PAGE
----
I looked at Rosemary, beautiful, wanting, and I gave into her needs, and my own.   The lovemaking was ferocious. We clung to one another and embraced and clenched each other’s bodies and nerve endings into the paradise of this unknown god, for if he created a paradise it was here on earth, and was within the body of this loving woman. We are good together; we blend together like entangled particles, inseparable for this moment. We both screamed a little when our own Big Bang occurred. 
            “You sure you don’t love me, just a little?” Rosemary asked, strumming the dark hairs on my stomach with her finger. “That was very special for me. That wasn’t sex.” 
            “It’s not sex, Rosemary, it’s fucking. I’ll give you that much. And there is a difference. You have sex with a cold unresponsive wife, or a hooker, or your best boy, with a surrogate to make children or whatever else you’re into, but fucking, well, you fuck someone you have passion for. I have passion for you. But I don’t love you.”  
               Rosemary laid her head on my chest and continued to twirl her finger on my stomach.
            “Well, that wasn’t sex, or fucking, when you come that hard it’s love, that’s my definition. I’ve had plenty of sex, fucking, I’m older than you. But I’ve never come that hard, or that fast. That makes it special. And love is special, Jack. It’s something special between two people. I don’t mind that you don’t feel you love me, but I mind that you don’t believe there is such a thing as love, because there is, and someday you will believe 
in it.” 
            She is trying to convince me with logic, prove her love theorem using her intelligence. For some reason I found this adorable, touching, likeable, and I found in a small way it changed my feeling towards Rosemary a little, made it better, better than it was with my wife Elle. But then Rosemary and I were more alike than Elle and me. With Elle it was always her head and her looks, with Rosemary it has never been anything but, well, fucking. It was better than just sex, but was only fucking. “It can be whatever you want it to be, Rosemary,” I said, kissing the top of her head. “You want love, it can be love. But don’t ask me what it is. Just let it be whatever it feels like to you, and if it feels like love, then it is. Everything in the universe is only a perception. How it looks or feels to you is how it is. I believe in separate realities, separate and distinct realities exist for everyone, that’s what is real.”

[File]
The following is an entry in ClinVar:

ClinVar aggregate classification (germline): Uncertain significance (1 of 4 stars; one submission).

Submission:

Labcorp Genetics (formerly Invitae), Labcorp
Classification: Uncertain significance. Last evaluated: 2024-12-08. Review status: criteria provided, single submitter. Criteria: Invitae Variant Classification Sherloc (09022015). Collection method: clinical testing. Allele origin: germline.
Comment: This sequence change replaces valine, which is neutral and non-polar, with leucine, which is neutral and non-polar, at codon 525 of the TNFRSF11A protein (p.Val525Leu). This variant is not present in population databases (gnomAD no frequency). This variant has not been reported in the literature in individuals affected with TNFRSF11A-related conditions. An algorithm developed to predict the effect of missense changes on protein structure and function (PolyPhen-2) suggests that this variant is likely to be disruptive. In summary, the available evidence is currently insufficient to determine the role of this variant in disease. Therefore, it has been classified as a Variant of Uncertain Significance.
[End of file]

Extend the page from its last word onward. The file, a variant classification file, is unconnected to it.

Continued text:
Rosemary lifted her head up and gave me a screwy look. “I have no idea what all that’s about. I know what I feel--it’s simple, it’s easy, it’s natural. It comes to me as easy as breathing. How much did you have to drink before you got here?” 
            “Not enough.” 
            “Let me get you one, then,” Rosemary said, and bounced up off the bed. 
            “I’ve got to get going.” 

            She made me think: yeah, where?  Elle wasn’t home. I was done for the day. And there was plenty of free bourbon at Rosemary’s.  
            “My husband won’t be home for hours. Let’s party a little. C’mon, pool man, pool boy, physicist, hang out for a while and explain the stars to me.” 

             “Bourbon, big glass, no ice.” 

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DJ Swykert is a former 911 operator and fiction writer living in Burlington, NC. His work has appeared in The Tampa Review, Detroit News, Coe Review, Monarch Review, the Newer York, Lunch Ticket, Gravel, Zodiac Review, Barbaric Yawp and Bull. His novels include The Pool Boy's Beatitude, Children of the Enemy, Maggie Elizabeth Harrington, Alpha Wolves, For the Love of Wolves, Sweat Street, Nude Swimming and The Death of Anyone.